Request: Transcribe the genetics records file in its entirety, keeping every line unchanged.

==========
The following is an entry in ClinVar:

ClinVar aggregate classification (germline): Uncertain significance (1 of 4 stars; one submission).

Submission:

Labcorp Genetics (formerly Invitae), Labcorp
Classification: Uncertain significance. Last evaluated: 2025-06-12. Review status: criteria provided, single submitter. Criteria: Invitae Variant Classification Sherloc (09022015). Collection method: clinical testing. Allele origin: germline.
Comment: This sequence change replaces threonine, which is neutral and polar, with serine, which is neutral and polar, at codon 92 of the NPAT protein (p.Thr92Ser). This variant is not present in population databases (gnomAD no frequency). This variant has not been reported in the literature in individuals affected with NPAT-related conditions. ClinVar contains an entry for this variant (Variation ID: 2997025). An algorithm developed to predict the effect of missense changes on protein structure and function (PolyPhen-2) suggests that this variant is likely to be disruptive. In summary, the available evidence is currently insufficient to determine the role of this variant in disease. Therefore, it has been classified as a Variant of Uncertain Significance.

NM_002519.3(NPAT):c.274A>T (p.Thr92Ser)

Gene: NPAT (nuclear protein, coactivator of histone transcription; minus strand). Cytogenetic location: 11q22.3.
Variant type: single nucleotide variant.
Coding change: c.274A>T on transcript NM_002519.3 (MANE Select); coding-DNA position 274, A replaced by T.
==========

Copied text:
The following is an entry in ClinVar:

ClinVar aggregate classification (germline): Uncertain significance (1 of 4 stars; one submission).

Submission:

Labcorp Genetics (formerly Invitae), Labcorp
Classification: Uncertain significance. Last evaluated: 2025-06-12. Review status: criteria provided, single submitter. Criteria: Invitae Variant Classification Sherloc (09022015). Collection method: clinical testing. Allele origin: germline.
Comment: This sequence change replaces threonine, which is neutral and polar, with serine, which is neutral and polar, at codon 92 of the NPAT protein (p.Thr92Ser). This variant is not present in population databases (gnomAD no frequency). This variant has not been reported in the literature in individuals affected with NPAT-related conditions. ClinVar contains an entry for this variant (Variation ID: 2997025). An algorithm developed to predict the effect of missense changes on protein structure and function (PolyPhen-2) suggests that this variant is likely to be disruptive. In summary, the available evidence is currently insufficient to determine the role of this variant in disease. Therefore, it has been classified as a Variant of Uncertain Significance.

NM_002519.3(NPAT):c.274A>T (p.Thr92Ser)

Gene: NPAT (nuclear protein, coactivator of histone transcription; minus strand). Cytogenetic location: 11q22.3.
Variant type: single nucleotide variant.
Coding change: c.274A>T on transcript NM_002519.3 (MANE Select); coding-DNA position 274, A replaced by T.